Yes, I’m aware that in the dark ages, authors bought Writers Market for $20, and it wasn’t that great. Well, but I don’t think I’ve heard anyone suggest paying for market info in the past six or seven years because, uh, we have the internet. This isn’t 1993.

I’ve also seen both the coffee comparison and a cell phone comparison, neither of which make a ton of sense, and both of which primarily exist to shame the other party into feeling bad about what they have or haven’t chosen to spend money on. I mean, yeah, I spend considerably more than $5 a month on my cell phone. I have also indulged in overpriced coffee beverages, both of which give me more enjoyment than paying $5 to have a look at some market listings, most of which I can recite from memory at this point. But mostly, whatever. I don’t have to justify whether or not I have a $5 bill somewhere and whether or not I’d rather go blow it on pinball and hard cider down the street.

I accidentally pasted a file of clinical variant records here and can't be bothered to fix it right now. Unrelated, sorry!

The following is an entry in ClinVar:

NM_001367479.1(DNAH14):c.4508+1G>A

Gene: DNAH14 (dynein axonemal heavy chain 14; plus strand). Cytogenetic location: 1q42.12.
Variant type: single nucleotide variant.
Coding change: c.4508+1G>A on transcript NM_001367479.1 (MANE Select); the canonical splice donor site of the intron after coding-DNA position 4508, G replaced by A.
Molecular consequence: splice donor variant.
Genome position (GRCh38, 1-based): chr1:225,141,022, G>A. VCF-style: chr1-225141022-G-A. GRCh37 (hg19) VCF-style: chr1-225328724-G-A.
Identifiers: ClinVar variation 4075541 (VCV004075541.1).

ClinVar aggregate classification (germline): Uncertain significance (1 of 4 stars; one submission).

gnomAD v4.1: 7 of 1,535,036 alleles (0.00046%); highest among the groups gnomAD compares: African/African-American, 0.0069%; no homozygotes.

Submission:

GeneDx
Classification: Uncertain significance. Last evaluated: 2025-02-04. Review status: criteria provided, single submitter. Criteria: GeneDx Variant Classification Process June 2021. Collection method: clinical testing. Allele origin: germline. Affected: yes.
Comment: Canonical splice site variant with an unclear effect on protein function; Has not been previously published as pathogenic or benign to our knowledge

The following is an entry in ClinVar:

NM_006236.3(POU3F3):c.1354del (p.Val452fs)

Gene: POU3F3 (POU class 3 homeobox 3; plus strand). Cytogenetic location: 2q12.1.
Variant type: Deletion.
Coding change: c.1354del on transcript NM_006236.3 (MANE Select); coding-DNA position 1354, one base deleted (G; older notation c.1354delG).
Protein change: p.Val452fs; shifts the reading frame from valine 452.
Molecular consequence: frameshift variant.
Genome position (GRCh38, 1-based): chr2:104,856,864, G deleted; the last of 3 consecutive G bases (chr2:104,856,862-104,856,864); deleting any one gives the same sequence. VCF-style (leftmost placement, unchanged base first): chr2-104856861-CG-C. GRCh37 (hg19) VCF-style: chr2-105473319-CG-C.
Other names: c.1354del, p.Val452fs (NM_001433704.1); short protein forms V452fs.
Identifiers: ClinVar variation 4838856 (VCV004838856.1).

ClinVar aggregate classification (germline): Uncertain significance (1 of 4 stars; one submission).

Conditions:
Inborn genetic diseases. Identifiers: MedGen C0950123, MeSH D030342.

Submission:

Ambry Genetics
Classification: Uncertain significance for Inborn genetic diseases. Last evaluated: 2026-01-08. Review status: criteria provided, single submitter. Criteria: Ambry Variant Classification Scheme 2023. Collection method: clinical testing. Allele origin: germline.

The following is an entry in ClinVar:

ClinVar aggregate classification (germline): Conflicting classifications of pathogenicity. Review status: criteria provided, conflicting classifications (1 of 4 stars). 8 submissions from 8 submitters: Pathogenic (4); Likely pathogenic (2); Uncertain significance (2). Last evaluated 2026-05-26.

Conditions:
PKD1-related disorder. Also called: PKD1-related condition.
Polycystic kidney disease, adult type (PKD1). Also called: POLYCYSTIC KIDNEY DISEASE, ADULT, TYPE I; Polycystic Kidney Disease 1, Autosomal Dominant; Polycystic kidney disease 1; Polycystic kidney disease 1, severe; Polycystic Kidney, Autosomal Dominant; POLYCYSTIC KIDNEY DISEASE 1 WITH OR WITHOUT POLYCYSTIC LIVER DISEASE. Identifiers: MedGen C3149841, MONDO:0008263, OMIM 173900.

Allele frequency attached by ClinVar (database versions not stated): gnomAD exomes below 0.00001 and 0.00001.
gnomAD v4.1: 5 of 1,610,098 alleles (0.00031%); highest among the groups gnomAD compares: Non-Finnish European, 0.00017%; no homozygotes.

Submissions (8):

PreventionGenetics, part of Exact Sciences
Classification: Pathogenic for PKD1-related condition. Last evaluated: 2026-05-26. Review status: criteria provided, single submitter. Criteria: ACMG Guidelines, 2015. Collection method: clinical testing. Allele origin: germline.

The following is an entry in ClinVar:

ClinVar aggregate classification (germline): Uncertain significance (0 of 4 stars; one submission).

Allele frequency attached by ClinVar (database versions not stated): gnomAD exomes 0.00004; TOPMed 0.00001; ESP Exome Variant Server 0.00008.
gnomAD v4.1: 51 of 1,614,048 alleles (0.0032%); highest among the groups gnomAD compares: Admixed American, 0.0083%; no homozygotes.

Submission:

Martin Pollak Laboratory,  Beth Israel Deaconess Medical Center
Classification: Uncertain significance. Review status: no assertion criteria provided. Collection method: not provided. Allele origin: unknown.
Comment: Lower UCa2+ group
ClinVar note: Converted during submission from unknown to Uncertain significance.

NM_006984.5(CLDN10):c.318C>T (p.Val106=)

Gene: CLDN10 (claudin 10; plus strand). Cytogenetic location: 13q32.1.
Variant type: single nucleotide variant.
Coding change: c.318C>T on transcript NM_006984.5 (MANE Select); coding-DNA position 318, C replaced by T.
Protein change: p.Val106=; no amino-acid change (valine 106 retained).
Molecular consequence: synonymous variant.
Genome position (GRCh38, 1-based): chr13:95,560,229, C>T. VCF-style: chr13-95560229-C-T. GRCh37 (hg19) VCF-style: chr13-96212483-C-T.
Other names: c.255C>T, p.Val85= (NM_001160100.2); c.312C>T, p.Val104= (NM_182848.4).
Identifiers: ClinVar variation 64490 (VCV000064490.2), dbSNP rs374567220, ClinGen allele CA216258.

Likewise, I know some people for whom the site is worth it, in which case they’ve probably already set up their subscriptions. To whom I may say BUT THAT $5 COULD TOTALLY HAVE BEEN SPENT ON VEGETABLES.

I was being slightly facetious when I suggested on Twitter that a Duotrope Kickstarter (keep it free for one whole year!) would have probably funded and overfunded, at least for the first one. But… the thing is that’s probably true. What would have helped Duotrope would have been to be less terrible at fundraising, which has never been their strong point.